Your scan results indicate a threat(s) was found in the Java cache
When a browser runs an applet, the Java Runtime Environment
(JRE) stores the downloaded files into its cache folder for quick execution later and better performance. Both legitimate and malicious applets
, malicious Java class files
are stored in the Java cache directory
and your anti-virus may detect them as threats. The detection can indicate the presence of malicious code which could attempt to exploit a vulnerability
in the JRE. For more specific information about Java exploits, please refer to Virus found in the Java cache directory
Notification of these files as a threat does not always mean that a machine has been infected
; it indicates that a program included the viral class file but this does not mean that it used the malicious functionality. As a precaution, I recommend clearing the entire cache manually to ensure everything is cleaned out:
Also be aware that older versions of Java have vulnerabilities that malicious sites can use to exploit and infect your system
. That's why it is important to always use the most current Java Version
and remove outdated Java components.
You can verify (test)
your JAVA Software Installation & Version here
If that and malwarebytes come up clean, do you think I'm in the clear?
Normally I would recommend getting a second opinion by by performing an Online Virus Scan
but without an Internet connection the only thing you can do is to download and use other trustworthy programs like SUPERAntiSpyware: How to use to scan and remove malware from your computer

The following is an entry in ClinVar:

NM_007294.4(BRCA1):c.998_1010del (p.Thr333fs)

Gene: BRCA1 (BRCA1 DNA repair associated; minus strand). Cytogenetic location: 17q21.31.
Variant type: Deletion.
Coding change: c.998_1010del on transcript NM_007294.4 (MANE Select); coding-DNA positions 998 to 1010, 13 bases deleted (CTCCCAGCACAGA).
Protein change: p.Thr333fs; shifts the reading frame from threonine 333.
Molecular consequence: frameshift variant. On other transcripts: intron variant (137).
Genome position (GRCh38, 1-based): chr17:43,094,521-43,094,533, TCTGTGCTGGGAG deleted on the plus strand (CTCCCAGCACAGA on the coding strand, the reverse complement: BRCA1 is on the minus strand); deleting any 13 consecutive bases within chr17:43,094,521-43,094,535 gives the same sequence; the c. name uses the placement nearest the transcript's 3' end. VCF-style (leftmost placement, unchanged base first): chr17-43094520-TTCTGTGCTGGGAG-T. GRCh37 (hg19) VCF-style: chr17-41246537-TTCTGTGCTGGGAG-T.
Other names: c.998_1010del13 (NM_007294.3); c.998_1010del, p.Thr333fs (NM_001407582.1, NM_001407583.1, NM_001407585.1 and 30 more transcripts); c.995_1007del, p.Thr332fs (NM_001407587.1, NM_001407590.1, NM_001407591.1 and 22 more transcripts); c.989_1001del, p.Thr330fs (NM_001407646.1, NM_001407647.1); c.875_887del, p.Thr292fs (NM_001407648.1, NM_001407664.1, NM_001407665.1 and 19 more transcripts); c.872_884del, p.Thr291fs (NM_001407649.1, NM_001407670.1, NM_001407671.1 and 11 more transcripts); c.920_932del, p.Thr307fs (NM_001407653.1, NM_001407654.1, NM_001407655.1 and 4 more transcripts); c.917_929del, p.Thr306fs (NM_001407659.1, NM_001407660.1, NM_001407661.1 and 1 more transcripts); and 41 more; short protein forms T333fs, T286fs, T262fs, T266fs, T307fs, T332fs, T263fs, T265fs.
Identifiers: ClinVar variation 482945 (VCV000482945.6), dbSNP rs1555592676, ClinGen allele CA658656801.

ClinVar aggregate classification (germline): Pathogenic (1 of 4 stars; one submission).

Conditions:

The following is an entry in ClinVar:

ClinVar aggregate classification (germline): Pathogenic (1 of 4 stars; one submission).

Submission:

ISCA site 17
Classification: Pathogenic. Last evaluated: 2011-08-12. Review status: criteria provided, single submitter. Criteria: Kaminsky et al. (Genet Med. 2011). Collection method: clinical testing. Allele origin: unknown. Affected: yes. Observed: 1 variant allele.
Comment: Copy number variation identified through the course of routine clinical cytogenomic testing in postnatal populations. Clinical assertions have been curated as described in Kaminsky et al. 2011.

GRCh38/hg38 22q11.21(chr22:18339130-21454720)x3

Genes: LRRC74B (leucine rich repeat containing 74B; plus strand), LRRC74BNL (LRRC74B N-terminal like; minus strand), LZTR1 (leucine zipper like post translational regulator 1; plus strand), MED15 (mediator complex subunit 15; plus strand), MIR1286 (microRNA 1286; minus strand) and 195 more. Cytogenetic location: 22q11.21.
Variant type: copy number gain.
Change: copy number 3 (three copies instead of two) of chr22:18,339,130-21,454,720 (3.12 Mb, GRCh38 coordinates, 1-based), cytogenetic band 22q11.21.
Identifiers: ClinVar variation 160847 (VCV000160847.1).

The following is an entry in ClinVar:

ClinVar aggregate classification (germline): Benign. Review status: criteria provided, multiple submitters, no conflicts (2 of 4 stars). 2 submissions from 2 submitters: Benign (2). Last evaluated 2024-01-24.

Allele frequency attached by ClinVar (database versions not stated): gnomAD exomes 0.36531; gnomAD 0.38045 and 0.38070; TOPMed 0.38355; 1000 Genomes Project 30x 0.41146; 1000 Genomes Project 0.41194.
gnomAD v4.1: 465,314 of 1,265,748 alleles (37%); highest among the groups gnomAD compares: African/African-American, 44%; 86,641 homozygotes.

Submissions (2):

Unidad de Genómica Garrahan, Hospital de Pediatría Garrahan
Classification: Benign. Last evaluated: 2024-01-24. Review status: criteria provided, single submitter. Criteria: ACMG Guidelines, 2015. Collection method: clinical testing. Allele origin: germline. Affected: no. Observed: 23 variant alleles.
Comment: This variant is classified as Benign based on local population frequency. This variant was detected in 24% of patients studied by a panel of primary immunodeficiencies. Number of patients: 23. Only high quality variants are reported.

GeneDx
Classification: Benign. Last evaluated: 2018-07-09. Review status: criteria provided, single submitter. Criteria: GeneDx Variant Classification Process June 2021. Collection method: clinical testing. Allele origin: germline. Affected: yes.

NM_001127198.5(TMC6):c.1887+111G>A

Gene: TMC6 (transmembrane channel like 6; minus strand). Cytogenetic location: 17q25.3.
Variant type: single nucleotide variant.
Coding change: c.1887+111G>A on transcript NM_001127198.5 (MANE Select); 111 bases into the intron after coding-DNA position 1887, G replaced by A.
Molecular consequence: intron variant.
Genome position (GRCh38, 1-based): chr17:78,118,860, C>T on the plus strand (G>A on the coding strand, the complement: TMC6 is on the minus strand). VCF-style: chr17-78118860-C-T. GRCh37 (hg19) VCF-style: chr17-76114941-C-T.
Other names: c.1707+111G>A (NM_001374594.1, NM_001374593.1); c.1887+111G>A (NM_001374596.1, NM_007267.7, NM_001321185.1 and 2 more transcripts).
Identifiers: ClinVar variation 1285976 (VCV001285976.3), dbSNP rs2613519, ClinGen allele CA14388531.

You may also have too many applications loading at startup
when Windows boots. Almost all applications you install want to startup when Windows loads. If you allow all these startups, they will compete for and use system resources resulting in poor performance and a slow system. Many of these programs are not needed and disabling them can save resources and improve performance as they are available from Start > Programs or an icon on the desktop. Other reasons for slowness and performance issues include disk fragmentation, disk errors, corrupt system files, unnecessary services running, too many browser Add-ons/toolbars, failure to clear browser cache, not enough RAM, dirty hardware components, etc. Incompatible browser extensions and add-ons can impact system performance and cause compatibility issues such as application hangs (freezing).
As you use your system it becomes filled with more files/programs and has a natural tendency to slow down and behave oddly so cleaning and regular maintenance is essential. For more information about trimming down the number of startup applications, please refer to Slow Computer/Browser? Check here first; it may not be malware
. Scroll down to the section titled "• Check for any unnecessary applications loading when Windows Boots